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  • Print publication year: 2004
  • Online publication date: March 2008

6 - Drama outside London after 1540

from PART II - ELIZABETHAN THEATRE
Summary
The dominant trend outside London from 1540 to 1642 was the disappearance of late medieval traditions of dramatic activity without the creation of new forms to replace them, so that by the time parliament prohibited public performing in 1642, very little remained. Economic distress in both provincial towns and rural areas contributed to the decline in dramatic activity outside the capital, but the Reformation had the greatest impact. Economic distress in both provincial towns and rural areas contributed to the decline in dramatic activity outside the capital, but the Reformation had the greatest impact. In addition to locally produced dramatic activity, the provinces also enjoyed the visits of travelling players, some of them based in London, others with entirely provincial itineraries. The main road used to move goods from Southampton's port to London passed a few miles east of Winchester, and the connecting road was hilly and poorly maintained.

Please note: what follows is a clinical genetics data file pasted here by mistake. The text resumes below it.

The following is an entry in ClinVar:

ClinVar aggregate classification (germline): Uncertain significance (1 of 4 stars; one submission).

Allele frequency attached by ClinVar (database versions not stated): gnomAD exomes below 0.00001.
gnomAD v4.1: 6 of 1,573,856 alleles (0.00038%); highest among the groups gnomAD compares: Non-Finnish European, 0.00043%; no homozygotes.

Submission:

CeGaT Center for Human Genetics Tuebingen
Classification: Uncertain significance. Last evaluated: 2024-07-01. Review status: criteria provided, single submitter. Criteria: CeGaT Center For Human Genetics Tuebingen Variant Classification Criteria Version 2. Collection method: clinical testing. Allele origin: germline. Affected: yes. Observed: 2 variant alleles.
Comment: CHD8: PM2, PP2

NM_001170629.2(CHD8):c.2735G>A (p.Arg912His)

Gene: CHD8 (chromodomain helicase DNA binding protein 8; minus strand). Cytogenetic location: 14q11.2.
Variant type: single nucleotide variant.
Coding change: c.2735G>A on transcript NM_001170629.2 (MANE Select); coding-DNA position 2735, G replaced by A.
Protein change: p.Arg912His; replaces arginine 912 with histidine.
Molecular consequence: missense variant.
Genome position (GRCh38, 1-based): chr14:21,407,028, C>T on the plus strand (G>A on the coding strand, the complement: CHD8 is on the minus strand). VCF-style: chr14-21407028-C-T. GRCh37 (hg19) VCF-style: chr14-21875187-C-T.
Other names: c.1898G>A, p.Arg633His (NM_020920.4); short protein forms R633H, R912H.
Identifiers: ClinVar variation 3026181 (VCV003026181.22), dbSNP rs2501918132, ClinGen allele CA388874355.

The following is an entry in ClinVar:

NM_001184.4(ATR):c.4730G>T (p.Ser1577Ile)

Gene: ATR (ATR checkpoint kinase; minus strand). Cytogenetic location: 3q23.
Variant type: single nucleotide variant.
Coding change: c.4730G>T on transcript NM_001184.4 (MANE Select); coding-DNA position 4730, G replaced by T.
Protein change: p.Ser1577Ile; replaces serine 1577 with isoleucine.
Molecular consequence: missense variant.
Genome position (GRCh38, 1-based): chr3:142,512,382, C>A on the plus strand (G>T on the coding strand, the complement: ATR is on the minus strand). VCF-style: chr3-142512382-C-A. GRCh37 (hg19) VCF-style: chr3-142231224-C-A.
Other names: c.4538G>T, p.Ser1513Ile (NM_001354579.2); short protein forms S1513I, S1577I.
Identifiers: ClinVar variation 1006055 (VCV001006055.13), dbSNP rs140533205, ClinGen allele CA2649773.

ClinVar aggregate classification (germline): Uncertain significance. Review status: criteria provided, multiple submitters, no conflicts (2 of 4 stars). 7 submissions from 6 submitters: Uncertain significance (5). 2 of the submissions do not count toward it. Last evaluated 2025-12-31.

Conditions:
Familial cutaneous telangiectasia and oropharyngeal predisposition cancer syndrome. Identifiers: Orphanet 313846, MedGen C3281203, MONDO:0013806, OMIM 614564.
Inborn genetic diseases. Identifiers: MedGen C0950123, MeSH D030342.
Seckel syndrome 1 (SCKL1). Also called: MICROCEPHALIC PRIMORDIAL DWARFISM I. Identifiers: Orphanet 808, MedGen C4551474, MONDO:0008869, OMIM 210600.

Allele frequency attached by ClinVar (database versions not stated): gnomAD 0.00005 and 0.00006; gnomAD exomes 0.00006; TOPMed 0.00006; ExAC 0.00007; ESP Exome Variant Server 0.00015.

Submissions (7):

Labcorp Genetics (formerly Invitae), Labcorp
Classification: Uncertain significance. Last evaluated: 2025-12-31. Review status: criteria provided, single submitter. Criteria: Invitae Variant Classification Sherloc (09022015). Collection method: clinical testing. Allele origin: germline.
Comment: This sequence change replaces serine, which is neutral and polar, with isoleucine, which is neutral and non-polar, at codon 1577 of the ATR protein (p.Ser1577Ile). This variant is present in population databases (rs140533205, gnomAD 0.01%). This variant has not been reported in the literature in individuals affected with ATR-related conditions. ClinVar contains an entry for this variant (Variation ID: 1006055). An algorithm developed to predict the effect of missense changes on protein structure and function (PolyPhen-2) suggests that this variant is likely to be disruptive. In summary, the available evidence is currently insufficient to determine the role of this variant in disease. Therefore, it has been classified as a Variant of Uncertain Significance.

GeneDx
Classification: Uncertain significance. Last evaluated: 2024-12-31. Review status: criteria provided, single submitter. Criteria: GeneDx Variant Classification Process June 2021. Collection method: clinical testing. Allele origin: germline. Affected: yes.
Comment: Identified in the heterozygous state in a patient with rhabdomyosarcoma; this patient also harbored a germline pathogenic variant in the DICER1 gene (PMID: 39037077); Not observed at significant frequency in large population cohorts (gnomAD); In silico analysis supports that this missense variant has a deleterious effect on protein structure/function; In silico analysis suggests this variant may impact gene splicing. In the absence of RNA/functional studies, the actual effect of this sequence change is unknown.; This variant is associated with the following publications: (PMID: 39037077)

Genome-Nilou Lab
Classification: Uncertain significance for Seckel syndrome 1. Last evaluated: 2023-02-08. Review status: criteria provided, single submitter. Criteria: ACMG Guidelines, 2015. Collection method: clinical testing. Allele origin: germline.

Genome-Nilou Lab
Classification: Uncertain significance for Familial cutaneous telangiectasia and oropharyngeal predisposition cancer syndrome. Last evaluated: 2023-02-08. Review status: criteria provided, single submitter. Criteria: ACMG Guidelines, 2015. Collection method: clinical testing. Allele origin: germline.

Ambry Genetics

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The Cambridge History of British Theatre
  • Online ISBN: 9781139054058
  • Book DOI: https://doi.org/10.1017/CHOL9780521650403
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